React refs are a feature of React that you should never use until you absolutely have to. They give you access directly to the DOM, which is something you're not supposed to really do in React.
You see, refs are what you consider an escape hatch. In React you're always supposed to render new things by changing props or state and letting the React engine re render your thing. But with refs, you're able to go right into the DOM and have direct, imperative access to whatever you're rendering so that you can for instance start videos, focus on text fields or sometimes interact with third party libraries like D3 or J Quarry and stuff.
You can think of your React component as a container that contains a DOM element, and the DOM element is the part that's actually being rendered in your browser because the browser doesn't understand what React components are. The React component has a bunch of logic, blah, blah, blah, and you can use refs to get a reference directly to a DOM note so that you can manipulate it. It's probably best if we look at what this looks like in code, then let's make a small video component that we can press play on.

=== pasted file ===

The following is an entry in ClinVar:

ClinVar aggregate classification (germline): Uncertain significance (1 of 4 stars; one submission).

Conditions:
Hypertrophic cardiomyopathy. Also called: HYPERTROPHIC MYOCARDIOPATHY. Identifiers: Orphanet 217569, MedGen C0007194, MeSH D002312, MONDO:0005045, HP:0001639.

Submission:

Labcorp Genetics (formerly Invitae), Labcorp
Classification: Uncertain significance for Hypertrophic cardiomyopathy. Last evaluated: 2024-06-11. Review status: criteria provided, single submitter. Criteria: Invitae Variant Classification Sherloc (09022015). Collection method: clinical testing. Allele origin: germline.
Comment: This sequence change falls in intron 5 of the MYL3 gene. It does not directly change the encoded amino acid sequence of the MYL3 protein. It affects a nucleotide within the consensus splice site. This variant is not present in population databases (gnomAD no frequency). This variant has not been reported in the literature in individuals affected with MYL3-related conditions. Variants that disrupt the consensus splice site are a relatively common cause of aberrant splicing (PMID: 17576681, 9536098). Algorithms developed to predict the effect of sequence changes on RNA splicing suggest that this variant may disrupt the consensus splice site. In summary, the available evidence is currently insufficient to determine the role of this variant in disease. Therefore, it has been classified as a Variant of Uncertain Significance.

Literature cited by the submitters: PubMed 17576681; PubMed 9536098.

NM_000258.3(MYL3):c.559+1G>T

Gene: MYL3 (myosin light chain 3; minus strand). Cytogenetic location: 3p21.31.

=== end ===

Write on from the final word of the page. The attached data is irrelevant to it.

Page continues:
I've prepared a simple video React component that renders a video HTML5 element and one of our button components that just says play on it, and has an enclave callback. To get our video to actually play, we're going to say video ref is React.createRef. We add it as a ref prof to our video element in the play function. We then say this.videoref.current.play. There you go, I press play here and this starts playing.
Obviously in a real world scenario you would download a pre made video component for React because doing all of this stuff is kind of tedious and annoying. It's a good example of how Reacts work and of something that you can't do directly without the clarity of rendering API.